Cities are like Timothée Béranger in sixth B: they copy. They copy each other with the idea of getting good ideas from competitors that will give them the opportunity to shine and become attractive. And to attract the customer and become a model, they sometimes have very beautiful inspirations – and sometimes inspirations that are a little more questionable, like when Buenos Aires decided to import pigeons with the absurd idea of looking more like Paris.
1. Buenos Aires imported pigeons to do like Paris
The rock pigeon is the pigeon that is usually found in most cities around the world, but it stands to reason that it was not present on all continents everywhere from the start. The thing is that we used the pigeons to eat and send messages: quite quickly, we ended up with a whole bunch of pigeons mating and reproducing and then we let go. But the city of Buenos Aires, founded in 1536, could probably have avoided such nuisance if it hadn’t been for Torcuato de Alvear, the first intendant of the federal capital and who saw himself as a local Haussmann. For the city to be able to compete with the major European cities, he launched huge works, including the construction of the Avenida de Mayo and imported pigeons, to do as in Paris. Great idea.
2. The nine Chinese cities that copy European cities
One of China’s major problems is the overpopulation of its megalopolises. To relieve Shanghai a little, the government has therefore launched a huge suburban construction project. And for these suburbs to be attractive, it was decided to give them the appearance of European cities. We thus find Thames Town, a mock English town with small red telephone booths, pubs and fish & chips, Victorian architecture and everything on the Songjiang site. The city can accommodate 10,000 inhabitants. Further on, there is Anting (50,000 inhabitants), based on the model of a modern German city between bauhaus and eco-district. And then of course Gaoqiao, a copy of a Dutch town with a mill. And finally the Tiandu Cheng district with a rough reproduction of the Eiffel Tower and the Champ de Mars district: it’s Paris! In addition to the somewhat kitschisme bad taste of the thing, the maneuver is intelligent since the Chinese government hopes to be able to channel the desires of its middle classes elsewhere by offering them the possibility of visiting the world without leaving their homes.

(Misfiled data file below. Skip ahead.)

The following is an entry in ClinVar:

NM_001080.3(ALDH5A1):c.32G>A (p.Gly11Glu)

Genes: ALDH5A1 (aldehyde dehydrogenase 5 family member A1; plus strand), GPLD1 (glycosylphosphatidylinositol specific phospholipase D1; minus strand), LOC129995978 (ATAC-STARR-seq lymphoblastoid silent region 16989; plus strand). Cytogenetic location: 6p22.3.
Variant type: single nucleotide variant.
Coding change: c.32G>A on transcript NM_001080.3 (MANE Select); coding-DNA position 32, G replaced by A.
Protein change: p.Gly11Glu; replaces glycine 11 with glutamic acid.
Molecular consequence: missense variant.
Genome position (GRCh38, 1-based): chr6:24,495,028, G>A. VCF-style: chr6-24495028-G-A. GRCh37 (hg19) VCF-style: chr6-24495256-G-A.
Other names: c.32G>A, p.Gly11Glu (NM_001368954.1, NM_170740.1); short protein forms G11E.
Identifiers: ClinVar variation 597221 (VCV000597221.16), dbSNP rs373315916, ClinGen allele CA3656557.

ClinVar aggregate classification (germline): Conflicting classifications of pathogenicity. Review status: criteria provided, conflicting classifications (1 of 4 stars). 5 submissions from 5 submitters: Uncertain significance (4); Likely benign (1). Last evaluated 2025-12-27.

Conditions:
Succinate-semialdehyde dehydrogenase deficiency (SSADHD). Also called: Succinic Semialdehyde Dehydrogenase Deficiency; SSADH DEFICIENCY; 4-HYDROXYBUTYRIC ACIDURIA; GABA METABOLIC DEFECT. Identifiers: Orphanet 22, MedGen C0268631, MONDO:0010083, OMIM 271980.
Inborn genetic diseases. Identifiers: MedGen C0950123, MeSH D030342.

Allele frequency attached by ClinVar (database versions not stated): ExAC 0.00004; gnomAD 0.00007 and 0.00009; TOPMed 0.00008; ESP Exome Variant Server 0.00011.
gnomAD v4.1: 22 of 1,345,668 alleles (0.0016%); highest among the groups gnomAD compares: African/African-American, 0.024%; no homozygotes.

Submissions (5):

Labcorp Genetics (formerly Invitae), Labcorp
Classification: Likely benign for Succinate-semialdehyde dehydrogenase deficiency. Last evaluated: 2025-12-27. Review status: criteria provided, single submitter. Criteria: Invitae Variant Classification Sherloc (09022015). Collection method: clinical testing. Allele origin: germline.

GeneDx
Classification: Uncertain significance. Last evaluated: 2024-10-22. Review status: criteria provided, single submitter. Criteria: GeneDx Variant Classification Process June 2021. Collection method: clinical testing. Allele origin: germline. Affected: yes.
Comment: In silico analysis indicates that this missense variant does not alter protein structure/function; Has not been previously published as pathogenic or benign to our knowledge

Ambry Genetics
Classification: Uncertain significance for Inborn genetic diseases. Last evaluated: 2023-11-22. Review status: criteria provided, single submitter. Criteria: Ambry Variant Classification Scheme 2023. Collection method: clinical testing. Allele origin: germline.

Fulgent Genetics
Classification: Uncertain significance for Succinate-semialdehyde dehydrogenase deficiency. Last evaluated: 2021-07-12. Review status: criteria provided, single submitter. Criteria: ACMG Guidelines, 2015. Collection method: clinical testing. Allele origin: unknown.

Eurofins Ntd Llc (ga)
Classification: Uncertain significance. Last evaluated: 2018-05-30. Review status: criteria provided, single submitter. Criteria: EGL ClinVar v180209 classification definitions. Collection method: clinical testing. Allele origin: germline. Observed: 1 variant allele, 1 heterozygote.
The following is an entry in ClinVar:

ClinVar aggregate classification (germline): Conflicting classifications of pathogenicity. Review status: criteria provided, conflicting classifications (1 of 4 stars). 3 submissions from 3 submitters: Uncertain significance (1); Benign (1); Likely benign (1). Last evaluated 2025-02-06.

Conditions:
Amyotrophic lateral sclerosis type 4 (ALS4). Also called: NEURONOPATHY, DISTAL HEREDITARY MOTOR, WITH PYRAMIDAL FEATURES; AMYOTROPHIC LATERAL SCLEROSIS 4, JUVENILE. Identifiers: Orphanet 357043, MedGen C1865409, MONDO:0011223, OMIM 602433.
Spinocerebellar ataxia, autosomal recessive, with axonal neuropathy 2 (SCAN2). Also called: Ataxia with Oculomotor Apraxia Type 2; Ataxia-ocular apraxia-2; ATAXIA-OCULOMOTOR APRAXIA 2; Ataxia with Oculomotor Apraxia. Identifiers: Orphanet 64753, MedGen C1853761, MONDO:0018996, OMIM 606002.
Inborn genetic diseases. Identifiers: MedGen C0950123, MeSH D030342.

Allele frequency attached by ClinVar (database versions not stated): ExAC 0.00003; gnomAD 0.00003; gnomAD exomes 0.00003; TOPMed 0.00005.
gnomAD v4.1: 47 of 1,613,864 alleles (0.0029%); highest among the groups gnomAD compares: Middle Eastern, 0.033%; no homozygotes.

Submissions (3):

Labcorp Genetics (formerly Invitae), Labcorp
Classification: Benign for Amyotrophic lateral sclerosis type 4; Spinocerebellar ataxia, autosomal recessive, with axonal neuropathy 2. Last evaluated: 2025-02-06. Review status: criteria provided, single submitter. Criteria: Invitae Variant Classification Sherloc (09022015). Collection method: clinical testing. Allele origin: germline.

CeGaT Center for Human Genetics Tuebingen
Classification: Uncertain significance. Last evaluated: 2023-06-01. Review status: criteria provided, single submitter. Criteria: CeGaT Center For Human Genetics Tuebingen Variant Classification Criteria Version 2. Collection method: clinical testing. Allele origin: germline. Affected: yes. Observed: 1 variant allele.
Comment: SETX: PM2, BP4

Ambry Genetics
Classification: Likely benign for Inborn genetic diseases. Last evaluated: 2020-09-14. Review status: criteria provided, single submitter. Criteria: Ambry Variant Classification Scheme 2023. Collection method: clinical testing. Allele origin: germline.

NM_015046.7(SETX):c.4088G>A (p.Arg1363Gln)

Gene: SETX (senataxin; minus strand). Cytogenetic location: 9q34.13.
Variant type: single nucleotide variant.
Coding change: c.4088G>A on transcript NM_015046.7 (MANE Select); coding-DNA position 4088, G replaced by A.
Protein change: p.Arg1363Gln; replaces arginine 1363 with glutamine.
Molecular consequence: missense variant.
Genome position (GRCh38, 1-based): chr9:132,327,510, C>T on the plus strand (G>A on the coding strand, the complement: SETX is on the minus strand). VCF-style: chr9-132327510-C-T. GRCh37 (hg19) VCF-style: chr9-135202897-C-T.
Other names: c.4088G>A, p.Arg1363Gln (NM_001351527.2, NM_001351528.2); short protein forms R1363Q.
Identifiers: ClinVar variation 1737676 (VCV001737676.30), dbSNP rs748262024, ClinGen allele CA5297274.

3. The Hanoi Opera, a copy of the Opéra Garnier itself inspired by the Grand Théâtre de Bordeaux
Built at the very beginning of the 20th century, when Hanoi was France, the opera (totally disproportionate to the city) has an architecture very similar to that of the Opéra Garnier. And what’s funny is that the Opéra Garnier itself was more or less inspired by/copied from the Grand Théâtre de Bordeaux. So in the end we keep copying each other.
4. Kairouan, a plan inspired by Baghdad
Kairouan, the fourth sacred city of Islam 150 miles from Tunis, has been listed by UNESCO since 1988. But the founding of the city, around 670, already had high ambitions. From the outset, the plan was designed so that the main arteries of the city all escape from the great mosque, thus drawing a circular urban organization directly inspired by Baghdad, which was nicknamed the round city.
5. Barcelona’s Cerdà plan and the American example
At the end of the 1850s, the city of Barcelona realized that it had to undertake huge urban renewal projects if it wanted to take the turn towards modernity like other European capitals. A call for projects is set up and it is Ildefons Cerdà who wins it. Among other recommendations, he wanted to build a regular city with uniform blocks of 11.3 meters in straight lines and large intersections to obtain optimal visibility. I will not go into the technical details, but this architecture of the new Barcelona, continued and amplified with the 1992 Olympics, is directly inspired by the techniques implemented in the United States where the city of New York was beginning to take on considerable importance.
6. Peter the Great wanted Saint Petersburg to be a European city
He imagined the city as a mixture of Paris, Venice and Dutch cities and defined its construction as a “window on Europe”. From then on, the architects in charge of the project drew inspiration from all over the strongholds of 18th century Europe, making Saint-Petersburg a unique city in Russia at the time. Anxious to bring life to the city, he required large families in Moscow to move at their own expense, established a municipal police force and a night lighting system in the city center at night.